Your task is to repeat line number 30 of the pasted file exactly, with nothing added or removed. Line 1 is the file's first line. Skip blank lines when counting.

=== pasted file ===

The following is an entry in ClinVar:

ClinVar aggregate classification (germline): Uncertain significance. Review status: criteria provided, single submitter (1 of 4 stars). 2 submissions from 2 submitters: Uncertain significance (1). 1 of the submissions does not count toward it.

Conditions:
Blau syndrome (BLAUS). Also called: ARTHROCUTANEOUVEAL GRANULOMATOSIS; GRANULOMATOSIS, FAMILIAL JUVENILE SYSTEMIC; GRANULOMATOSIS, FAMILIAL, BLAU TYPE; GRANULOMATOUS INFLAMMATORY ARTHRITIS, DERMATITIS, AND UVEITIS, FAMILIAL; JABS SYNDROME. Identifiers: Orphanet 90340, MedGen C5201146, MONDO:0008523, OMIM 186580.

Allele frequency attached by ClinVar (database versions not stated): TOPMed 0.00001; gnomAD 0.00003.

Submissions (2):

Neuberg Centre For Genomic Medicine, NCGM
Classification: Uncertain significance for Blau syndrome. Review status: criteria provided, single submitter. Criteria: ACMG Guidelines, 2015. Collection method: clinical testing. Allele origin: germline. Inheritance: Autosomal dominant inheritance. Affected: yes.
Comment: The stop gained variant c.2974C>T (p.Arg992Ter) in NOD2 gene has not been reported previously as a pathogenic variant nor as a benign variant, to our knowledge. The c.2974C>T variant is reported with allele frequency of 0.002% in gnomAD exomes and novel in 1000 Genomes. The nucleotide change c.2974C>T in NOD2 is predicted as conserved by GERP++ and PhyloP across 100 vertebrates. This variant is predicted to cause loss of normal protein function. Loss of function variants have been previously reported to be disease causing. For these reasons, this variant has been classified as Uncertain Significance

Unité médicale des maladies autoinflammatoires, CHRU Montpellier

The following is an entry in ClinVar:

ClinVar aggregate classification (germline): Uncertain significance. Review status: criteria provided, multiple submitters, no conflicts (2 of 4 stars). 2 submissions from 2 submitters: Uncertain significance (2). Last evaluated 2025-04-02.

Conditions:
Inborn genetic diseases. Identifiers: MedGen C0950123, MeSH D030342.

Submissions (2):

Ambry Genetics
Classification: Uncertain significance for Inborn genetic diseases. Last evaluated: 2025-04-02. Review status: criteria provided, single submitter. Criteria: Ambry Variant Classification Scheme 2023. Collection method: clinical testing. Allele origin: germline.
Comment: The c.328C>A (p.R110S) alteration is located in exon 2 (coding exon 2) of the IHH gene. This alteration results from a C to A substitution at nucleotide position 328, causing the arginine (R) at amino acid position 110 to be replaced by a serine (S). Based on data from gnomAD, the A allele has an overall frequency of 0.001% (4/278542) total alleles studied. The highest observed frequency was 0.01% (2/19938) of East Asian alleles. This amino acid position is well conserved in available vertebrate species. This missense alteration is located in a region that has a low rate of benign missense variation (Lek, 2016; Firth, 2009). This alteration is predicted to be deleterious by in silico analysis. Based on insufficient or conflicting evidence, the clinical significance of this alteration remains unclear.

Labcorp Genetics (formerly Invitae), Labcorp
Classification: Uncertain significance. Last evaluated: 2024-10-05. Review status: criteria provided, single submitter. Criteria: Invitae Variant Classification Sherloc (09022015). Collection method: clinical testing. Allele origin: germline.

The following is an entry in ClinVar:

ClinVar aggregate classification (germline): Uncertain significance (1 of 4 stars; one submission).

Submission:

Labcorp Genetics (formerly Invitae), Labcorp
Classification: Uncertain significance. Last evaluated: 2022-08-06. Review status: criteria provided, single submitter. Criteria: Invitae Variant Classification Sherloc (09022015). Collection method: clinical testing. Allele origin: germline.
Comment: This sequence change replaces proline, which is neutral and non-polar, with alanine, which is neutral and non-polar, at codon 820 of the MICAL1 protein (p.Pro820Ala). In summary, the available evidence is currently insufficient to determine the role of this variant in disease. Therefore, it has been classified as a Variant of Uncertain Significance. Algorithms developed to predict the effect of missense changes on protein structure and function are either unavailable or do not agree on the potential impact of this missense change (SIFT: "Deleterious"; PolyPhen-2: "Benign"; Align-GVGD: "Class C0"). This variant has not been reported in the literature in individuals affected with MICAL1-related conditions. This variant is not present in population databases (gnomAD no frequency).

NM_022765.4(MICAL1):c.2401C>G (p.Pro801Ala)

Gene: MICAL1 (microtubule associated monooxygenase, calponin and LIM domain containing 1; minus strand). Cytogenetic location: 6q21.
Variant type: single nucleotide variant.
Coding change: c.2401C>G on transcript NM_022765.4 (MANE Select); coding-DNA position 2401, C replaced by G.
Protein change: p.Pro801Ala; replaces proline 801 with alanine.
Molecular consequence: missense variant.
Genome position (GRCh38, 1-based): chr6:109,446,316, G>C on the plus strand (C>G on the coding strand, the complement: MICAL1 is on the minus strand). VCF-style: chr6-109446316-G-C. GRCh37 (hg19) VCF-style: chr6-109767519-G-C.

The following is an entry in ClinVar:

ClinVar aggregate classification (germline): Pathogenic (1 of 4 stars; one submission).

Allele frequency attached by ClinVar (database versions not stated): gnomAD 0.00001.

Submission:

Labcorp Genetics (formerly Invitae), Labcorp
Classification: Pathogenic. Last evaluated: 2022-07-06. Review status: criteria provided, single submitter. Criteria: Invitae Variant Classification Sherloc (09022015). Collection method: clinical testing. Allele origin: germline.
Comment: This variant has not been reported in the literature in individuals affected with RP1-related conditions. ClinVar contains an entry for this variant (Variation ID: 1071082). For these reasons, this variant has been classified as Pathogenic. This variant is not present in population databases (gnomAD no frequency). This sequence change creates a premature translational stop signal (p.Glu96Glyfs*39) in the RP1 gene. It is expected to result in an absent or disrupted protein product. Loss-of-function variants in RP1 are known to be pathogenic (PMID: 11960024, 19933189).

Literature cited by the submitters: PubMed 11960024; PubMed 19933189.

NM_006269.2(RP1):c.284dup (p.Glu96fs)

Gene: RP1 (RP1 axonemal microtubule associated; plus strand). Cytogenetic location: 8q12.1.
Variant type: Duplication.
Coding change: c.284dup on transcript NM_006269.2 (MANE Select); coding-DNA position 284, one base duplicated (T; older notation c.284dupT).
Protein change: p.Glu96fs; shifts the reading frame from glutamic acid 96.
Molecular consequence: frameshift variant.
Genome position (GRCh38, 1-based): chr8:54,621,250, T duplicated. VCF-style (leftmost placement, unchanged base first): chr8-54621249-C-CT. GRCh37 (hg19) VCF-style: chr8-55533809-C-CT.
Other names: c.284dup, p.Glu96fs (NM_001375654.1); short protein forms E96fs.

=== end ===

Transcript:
Coding change: c.2401C>G on transcript NM_022765.4 (MANE Select); coding-DNA position 2401, C replaced by G.